5 things you wish you'd known/done before moving

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  1. #11

    Join Date
    Sep 2005
    Location
    Clear Water Bay
    Posts
    201

    I really wish I would have realized how short my time here was.

    I leave HK next week for a trip through Thailand/Vietnam and I've still yet to do about a million things on my list of things to do in Hong Kong. I spent so much time not in the city figuring that I would always have time later to find myself with no time left.

    Also, bring the shoes/clothes that fit you well and if you need more, just get them copied here. I've not been able to find any shoes that fit me (size 13 4e) in this entie city, and no store can even have them special ordered and shipped for me. The clothes battle for me has been lost as well.

    On the other hand, I wouldn't trade the experiences I've had here for the world. It is a very different culture than from where I'm from and even with all of the complaining about it not being like the US, it was still a great treat to get out of there and experience more of the world.

    Also, if you can, try and see if you can get a multi-entry visa for China in your home country. I know a lot of my friends who were able to get multi-entry visas into China from the US, but they won't issue me one here - so I've been stuck with using double entries and paying each time I want to go shopping or something.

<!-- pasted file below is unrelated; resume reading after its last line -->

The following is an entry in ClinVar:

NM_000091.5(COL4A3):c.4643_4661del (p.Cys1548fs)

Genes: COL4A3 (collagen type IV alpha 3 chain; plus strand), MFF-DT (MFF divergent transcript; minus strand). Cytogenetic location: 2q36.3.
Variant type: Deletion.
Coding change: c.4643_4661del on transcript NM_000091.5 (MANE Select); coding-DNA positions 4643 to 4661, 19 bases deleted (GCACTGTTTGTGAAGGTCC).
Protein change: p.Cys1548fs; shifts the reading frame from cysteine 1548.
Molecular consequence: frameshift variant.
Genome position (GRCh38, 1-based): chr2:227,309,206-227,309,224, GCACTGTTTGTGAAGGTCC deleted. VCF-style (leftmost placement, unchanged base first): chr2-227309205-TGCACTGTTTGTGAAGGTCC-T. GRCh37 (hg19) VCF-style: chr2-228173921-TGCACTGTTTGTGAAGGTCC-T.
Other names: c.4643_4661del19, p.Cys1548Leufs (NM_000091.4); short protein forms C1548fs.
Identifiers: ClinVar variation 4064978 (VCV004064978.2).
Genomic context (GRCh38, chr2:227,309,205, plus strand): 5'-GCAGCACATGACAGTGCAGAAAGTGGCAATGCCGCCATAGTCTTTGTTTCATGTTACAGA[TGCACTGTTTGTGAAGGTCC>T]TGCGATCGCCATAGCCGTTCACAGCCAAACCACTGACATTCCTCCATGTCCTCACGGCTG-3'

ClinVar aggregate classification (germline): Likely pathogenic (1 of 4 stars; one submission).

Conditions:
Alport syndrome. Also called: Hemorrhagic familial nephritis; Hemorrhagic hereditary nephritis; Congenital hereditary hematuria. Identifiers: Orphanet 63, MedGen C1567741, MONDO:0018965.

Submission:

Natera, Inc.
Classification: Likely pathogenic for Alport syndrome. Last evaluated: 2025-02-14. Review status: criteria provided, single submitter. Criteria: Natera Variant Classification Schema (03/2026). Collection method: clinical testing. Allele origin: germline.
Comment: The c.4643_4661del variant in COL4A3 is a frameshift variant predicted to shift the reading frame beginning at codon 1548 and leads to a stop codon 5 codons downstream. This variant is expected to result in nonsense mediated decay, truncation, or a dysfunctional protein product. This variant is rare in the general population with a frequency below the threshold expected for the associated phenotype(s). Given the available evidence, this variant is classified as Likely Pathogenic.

c


  2. #12

    Join Date
    Sep 2005
    Location
    Kowloon (formerly San Francisco)
    Posts
    20

    definitely warm clothes and slippers for the winter time! (totally random but in resposne to earlier statement - you can get itunes here...i use it all the time!). also, if you are planning to travel, might be easier to get visas in advance. just my thoughts!


  3. #13

    Join Date
    Jun 2004
    Location
    Hong Kong now!!
    Posts
    53

    1) we love our apt but wish we hadn't chosen a furnished one (now that we've been here, we want to buy some of the beautiful and inexpensive furniture that can be found)

    2) wish we'd brought more winter close but we too are going home for xmas and will bring our sweaters and coats back with us